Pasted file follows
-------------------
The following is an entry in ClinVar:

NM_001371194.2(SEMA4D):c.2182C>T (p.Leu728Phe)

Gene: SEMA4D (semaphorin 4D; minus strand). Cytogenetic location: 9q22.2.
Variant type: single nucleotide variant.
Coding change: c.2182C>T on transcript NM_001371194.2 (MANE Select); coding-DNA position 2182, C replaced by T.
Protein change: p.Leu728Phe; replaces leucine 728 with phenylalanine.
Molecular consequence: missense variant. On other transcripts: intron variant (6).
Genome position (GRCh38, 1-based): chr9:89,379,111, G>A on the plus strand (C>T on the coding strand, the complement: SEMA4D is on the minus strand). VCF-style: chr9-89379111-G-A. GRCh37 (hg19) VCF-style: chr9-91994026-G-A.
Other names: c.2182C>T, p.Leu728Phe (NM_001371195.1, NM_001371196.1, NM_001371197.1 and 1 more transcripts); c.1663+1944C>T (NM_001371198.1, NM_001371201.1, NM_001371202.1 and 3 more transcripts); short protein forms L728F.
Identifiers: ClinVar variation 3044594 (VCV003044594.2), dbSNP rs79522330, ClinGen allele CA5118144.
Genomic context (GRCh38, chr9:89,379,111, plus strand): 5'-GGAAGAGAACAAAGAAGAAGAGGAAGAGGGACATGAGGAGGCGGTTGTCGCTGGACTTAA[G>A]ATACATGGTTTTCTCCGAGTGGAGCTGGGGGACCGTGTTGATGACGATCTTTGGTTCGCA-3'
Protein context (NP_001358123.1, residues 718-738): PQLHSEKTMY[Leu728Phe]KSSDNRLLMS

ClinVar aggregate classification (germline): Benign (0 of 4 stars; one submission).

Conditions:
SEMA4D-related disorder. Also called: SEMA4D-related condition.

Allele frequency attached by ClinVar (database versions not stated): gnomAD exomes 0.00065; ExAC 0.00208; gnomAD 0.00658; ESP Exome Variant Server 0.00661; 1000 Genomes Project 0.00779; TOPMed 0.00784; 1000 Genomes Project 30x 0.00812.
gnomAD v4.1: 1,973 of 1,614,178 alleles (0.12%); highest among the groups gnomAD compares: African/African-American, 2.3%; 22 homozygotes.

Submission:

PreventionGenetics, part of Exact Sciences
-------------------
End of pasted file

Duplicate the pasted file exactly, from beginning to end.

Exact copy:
The following is an entry in ClinVar:

NM_001371194.2(SEMA4D):c.2182C>T (p.Leu728Phe)

Gene: SEMA4D (semaphorin 4D; minus strand). Cytogenetic location: 9q22.2.
Variant type: single nucleotide variant.
Coding change: c.2182C>T on transcript NM_001371194.2 (MANE Select); coding-DNA position 2182, C replaced by T.
Protein change: p.Leu728Phe; replaces leucine 728 with phenylalanine.
Molecular consequence: missense variant. On other transcripts: intron variant (6).
Genome position (GRCh38, 1-based): chr9:89,379,111, G>A on the plus strand (C>T on the coding strand, the complement: SEMA4D is on the minus strand). VCF-style: chr9-89379111-G-A. GRCh37 (hg19) VCF-style: chr9-91994026-G-A.
Other names: c.2182C>T, p.Leu728Phe (NM_001371195.1, NM_001371196.1, NM_001371197.1 and 1 more transcripts); c.1663+1944C>T (NM_001371198.1, NM_001371201.1, NM_001371202.1 and 3 more transcripts); short protein forms L728F.
Identifiers: ClinVar variation 3044594 (VCV003044594.2), dbSNP rs79522330, ClinGen allele CA5118144.
Genomic context (GRCh38, chr9:89,379,111, plus strand): 5'-GGAAGAGAACAAAGAAGAAGAGGAAGAGGGACATGAGGAGGCGGTTGTCGCTGGACTTAA[G>A]ATACATGGTTTTCTCCGAGTGGAGCTGGGGGACCGTGTTGATGACGATCTTTGGTTCGCA-3'
Protein context (NP_001358123.1, residues 718-738): PQLHSEKTMY[Leu728Phe]KSSDNRLLMS

ClinVar aggregate classification (germline): Benign (0 of 4 stars; one submission).

Conditions:
SEMA4D-related disorder. Also called: SEMA4D-related condition.

Allele frequency attached by ClinVar (database versions not stated): gnomAD exomes 0.00065; ExAC 0.00208; gnomAD 0.00658; ESP Exome Variant Server 0.00661; 1000 Genomes Project 0.00779; TOPMed 0.00784; 1000 Genomes Project 30x 0.00812.
gnomAD v4.1: 1,973 of 1,614,178 alleles (0.12%); highest among the groups gnomAD compares: African/African-American, 2.3%; 22 homozygotes.

Submission:

PreventionGenetics, part of Exact Sciences